STUDY HISTORY 2021.07.29

The History of Zen: Discovering the Roots of Sōtō Zen (6)

From Prof. KAGAMISHIMA Genryū’s Zengaku gairon kōgi nōto
(Introduction to Zen Studies Lecture Notes)

 Originally, keeping the moral precepts was not the aim of Buddhism. The goal of Buddhism was wisdom, and the moral precepts were nothing more than a means for achieving wisdom. However, Sectarian Buddhism lost sight of wisdom as the greatest goal and emphasized the keeping of the precepts. This is one reason why Mahāyāna Buddhism denigrated Sectarian Buddhism by referring to it as the Hīnayāna. Another reason was that Sectarian Buddhism gave emphasis to one’s own salvation over the salvation of others. According to Mahāyāna Buddhism, one must save oneself at the same time as saving others. To go a step further, one must save others before saving oneself. This is the position of Mahāyāna Buddhism. For this reason Mahāyāna Buddhism referred to Sectarian Buddhism as the Hīnayāna, or the Small Vehicle.
 For that reason, Mahāyāna Buddhism began to teach a Mahāyāna seated meditation in opposition to the Hīnayāna seated meditation. To put it differently, Hīnayāna seated meditation has its primary focus on personal salvation, while Mahāyāna seated meditation has the simultaneous awakening of the self and others as its goal, or even aims at the awakening of others before one’s own awakening.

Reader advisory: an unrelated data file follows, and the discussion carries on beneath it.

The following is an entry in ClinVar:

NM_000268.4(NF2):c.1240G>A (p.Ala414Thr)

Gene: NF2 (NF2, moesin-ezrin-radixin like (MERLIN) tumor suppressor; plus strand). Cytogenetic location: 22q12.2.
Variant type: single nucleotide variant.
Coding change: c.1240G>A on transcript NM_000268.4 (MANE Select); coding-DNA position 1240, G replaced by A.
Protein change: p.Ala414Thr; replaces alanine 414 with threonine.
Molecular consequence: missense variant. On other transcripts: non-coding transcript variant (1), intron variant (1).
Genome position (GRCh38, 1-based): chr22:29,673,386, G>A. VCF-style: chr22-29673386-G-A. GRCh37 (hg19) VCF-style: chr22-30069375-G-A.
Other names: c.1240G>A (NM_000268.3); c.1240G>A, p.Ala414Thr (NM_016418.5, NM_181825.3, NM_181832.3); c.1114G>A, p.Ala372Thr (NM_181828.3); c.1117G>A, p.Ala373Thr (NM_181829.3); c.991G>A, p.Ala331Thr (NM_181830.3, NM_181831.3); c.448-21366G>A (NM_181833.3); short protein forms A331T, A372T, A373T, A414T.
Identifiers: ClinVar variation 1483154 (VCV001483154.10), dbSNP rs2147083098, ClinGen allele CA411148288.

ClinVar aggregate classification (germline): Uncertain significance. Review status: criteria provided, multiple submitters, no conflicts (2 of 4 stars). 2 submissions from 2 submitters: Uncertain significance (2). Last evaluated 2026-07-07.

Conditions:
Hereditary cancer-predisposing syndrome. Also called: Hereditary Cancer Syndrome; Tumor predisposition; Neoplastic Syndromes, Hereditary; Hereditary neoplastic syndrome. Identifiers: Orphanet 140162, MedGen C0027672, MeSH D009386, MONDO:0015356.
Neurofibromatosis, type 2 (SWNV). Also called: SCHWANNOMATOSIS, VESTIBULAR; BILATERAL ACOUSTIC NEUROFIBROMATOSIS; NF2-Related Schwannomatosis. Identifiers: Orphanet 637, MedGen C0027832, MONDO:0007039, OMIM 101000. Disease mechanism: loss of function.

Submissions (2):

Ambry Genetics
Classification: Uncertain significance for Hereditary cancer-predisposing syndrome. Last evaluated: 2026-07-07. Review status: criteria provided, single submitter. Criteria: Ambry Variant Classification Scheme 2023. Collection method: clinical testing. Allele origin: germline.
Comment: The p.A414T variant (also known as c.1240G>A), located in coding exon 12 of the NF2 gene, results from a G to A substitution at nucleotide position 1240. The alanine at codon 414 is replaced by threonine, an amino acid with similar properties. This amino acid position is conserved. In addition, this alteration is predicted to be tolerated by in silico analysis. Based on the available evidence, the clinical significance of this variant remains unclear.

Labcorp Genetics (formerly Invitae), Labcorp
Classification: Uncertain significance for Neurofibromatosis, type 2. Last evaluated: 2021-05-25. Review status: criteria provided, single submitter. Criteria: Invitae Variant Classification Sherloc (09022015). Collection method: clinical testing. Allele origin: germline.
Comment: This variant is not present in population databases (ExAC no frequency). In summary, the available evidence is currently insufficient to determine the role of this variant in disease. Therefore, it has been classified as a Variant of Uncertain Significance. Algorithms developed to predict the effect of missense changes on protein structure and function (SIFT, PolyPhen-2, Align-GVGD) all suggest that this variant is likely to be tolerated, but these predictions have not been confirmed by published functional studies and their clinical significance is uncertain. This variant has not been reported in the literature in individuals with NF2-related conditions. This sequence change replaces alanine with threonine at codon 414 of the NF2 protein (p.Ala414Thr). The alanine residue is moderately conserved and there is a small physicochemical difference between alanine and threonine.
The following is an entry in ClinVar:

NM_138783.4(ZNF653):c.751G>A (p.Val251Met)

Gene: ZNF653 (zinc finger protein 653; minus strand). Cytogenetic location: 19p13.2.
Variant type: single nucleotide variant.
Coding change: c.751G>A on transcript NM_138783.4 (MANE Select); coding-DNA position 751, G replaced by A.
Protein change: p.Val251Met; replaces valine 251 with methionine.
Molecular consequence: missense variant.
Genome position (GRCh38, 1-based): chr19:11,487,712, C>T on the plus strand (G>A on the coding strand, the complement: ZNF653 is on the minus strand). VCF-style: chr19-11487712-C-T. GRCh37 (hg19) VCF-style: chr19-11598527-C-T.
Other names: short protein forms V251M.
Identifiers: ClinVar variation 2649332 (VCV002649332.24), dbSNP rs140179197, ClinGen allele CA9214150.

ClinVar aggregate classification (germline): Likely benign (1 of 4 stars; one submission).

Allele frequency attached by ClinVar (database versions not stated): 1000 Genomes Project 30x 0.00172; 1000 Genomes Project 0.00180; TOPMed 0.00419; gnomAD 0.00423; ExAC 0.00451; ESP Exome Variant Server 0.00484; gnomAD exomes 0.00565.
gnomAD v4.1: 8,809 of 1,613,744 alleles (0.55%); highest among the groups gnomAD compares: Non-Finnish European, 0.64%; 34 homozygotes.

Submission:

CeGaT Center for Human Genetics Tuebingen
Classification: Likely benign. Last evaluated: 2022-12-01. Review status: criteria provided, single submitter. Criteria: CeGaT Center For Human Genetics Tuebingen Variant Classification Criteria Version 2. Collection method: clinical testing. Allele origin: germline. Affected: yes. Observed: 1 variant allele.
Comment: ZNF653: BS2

As discussed so far, the origin of meditation lies in ancient India religious cultivation. It was adopted into Buddhism by Śākyamuni Buddha, who by so doing changed its content. Within the historical development of Buddhism, it further evolved. Indian Buddhism developed through the stages of Original Buddhism, Sectarian Buddhism, and then Mahāyāna Buddhism. Along with these developments, the content of Buddhist cultivation method of meditation also developed accordingly as Original Buddhist Meditation, Sectarian Buddhist Meditation, and Mahāyāna Buddhist Meditation. Later on in China, Guifeng Zongmi (Jpn. Keiho Shūmitsu圭峰宗密, 780–841) divided meditation into five kinds he called Non-Buddhist Meditation外道禅, the Meditation of Ordinary People凡夫禅, Hīnayāna Meditation小乗禅, Mahāyāna Meditation大乗禅, and Supreme Vehicle Meditation最上乗禅 (in Chanyuan zhushanji douxu『禅源諸詮集都序』). What Zongmi called Supreme Vehicle Meditation referred to the unique development in China after its introduction there. The other four up to Mahāyāna Meditation may be said to represent the development of meditation thought in India. The Zen that Bodhidharma達磨(達摩、ダルマ) brought from India to China belonged to the development of Mahāyāna Meditation.